17.2.2   Consent and adults with impaired capacity

The HCPC acknowledges that in some situations such as emergencies or where a person lacks a decision making capacity, it may not be possible for you to explain what you propose, get consent or pass on information.23  The SCoR 24 advises that all reasonable steps must be taken to support a patient to make a decision.  This involves taking extra time with the patient and using language appropriate to the level of understanding.

The patient’s carers may be able to help in this regard but they cannot give valid consent on behalf of the patient, including the patient who lacks capacity.  Acting in the best interests of the patient may involve the radiographer delaying or postponing the procedure if, in their opinion, more time needs to be taken to obtain consent.  The referrer should be informed and discussions may include possible alternative procedures, if relevant.

If the employing authority has policies regarding consent which have been developed locally these policies should be followed.  If, after taking every practical step to achieve consent from the patient, consent is not achievable, the radiographer needs to be clear that by providing imaging and/or treatment they are acting in the best interests of the patient.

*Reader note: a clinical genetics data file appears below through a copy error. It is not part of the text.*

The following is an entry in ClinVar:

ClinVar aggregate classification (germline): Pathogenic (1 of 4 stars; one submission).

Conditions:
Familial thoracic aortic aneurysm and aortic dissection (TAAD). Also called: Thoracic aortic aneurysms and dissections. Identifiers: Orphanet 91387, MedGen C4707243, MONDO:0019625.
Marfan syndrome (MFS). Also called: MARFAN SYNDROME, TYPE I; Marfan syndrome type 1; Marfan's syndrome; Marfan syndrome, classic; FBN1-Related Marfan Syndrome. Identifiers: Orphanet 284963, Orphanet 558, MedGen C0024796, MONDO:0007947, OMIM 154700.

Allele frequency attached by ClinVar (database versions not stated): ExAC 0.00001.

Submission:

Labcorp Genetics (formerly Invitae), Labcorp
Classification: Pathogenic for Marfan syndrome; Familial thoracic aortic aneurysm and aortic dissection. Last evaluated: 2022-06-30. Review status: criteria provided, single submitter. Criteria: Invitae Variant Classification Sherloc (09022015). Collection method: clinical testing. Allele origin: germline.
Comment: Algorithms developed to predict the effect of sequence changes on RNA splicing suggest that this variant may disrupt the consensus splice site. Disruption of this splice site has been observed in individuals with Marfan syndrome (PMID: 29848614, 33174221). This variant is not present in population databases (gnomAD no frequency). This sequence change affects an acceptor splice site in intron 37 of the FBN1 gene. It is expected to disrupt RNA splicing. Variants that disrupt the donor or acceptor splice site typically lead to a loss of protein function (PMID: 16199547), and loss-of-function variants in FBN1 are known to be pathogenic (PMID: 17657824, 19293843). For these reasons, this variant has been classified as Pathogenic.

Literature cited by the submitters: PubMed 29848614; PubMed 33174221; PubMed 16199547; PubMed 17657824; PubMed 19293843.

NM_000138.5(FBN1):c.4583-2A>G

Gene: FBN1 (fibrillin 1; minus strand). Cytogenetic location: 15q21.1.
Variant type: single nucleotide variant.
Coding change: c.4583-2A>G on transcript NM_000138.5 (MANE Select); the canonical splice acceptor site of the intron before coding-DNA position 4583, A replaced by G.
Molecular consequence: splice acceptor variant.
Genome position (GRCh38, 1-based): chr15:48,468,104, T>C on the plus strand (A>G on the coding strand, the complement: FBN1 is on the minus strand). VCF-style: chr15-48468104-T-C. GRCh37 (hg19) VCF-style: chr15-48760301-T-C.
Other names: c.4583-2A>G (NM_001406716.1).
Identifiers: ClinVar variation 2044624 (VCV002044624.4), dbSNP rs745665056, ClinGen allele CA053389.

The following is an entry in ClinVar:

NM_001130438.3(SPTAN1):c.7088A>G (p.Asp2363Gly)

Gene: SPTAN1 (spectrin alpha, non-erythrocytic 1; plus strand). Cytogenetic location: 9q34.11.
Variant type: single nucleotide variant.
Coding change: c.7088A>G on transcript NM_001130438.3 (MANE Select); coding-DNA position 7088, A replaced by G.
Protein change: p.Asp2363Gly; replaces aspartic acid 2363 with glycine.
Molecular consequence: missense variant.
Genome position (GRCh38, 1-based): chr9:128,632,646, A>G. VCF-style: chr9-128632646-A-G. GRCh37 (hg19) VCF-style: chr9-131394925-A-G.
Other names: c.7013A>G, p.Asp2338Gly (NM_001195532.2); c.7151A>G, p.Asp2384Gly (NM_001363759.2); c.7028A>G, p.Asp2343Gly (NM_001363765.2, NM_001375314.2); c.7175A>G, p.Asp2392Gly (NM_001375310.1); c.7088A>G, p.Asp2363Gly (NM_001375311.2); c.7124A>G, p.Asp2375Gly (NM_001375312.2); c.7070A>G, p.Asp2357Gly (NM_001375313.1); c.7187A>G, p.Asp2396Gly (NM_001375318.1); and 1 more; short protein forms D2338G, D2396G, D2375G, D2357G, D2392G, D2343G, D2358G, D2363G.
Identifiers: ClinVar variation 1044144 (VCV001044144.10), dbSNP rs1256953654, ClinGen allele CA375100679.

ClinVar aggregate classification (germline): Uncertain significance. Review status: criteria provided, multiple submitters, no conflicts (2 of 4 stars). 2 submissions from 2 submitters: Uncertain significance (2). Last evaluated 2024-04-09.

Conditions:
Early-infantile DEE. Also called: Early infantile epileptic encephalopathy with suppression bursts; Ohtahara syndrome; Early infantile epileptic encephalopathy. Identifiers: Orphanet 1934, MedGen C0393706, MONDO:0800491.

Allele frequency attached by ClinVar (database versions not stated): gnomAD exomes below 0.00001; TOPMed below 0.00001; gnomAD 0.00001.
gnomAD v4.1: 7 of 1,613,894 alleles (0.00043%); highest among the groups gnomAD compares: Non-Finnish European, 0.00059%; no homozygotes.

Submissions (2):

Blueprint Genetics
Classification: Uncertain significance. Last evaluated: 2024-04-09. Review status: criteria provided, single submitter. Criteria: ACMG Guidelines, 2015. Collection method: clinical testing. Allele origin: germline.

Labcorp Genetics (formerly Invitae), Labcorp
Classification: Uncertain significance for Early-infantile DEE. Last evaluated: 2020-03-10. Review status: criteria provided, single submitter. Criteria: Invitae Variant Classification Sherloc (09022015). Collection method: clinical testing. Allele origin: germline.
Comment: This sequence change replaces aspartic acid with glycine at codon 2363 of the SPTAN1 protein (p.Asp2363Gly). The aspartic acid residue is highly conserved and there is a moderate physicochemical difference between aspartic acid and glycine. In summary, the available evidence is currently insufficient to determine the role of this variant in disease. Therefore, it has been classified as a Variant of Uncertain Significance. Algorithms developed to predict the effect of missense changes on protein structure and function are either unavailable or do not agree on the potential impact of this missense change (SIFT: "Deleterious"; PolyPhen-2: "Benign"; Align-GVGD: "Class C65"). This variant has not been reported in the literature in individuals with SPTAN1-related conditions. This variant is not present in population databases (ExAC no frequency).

Radiographers must record decisions taken along with a brief explanation of why the decisions were taken.

17.2.3   Consent and the child

Consent for MRI scanning in the case of minors should reflect employing authority policy.

17.2.4

For further information and advice on Consent, please view the following SCoR publications:

Consent to Imaging and Radiotherapy Treatment Examinations 24

Patient Identification, Confidentiality and Consent: Further Guidance25

https://www.sor.org/learning/document-library/patient-identification-confidentiality-and-consent-further-guidance    (accessed February 28th 2013)

17.3  Reporting of incidents and near misses

All incidents and near misses related to patient or staff safety within the MRI unit should be reported in accordance with your local employers’ rules.  Also, incidents and near misses involving MR diagnostic equipment should be reported to the MHRA.  Incident forms are available on their website and you can report an incident online:

http://www.mhra.gov.uk/Safetyinformation/Reportingsafetyproblems/Devices/Medicaldeviceadverseincidentreportingforms/index.htm   (accessed February 28th 2013)

There are also links for the reporting of incidents in Scotland, Wales and Northern Ireland.

If you are unsure please contact the Adverse Incident Centre: aic@mhra.gsi.gov.uk

17.4  Knowledge, skills and competency

The science of MR and technological developments in equipment and device implant evolves rapidly and radiographers must ensure that their knowledge skills and competencies keep pace with these advances in order to ensure a quality and safe service.

It is a requirement as a registered professional to ensure that you keep your knowledge and skills up to date and that you act within the limits of your knowledge skills and experience. 23

17.4.1   Scope of Practice

In identifying and communicating their individual scope of practice, radiographers must consider the roles and the environments in which they work and ensure that they are educated and competent to operate in their specific roles.25  Further information is available in the SCoR publication ‘The Scope of Practice’.26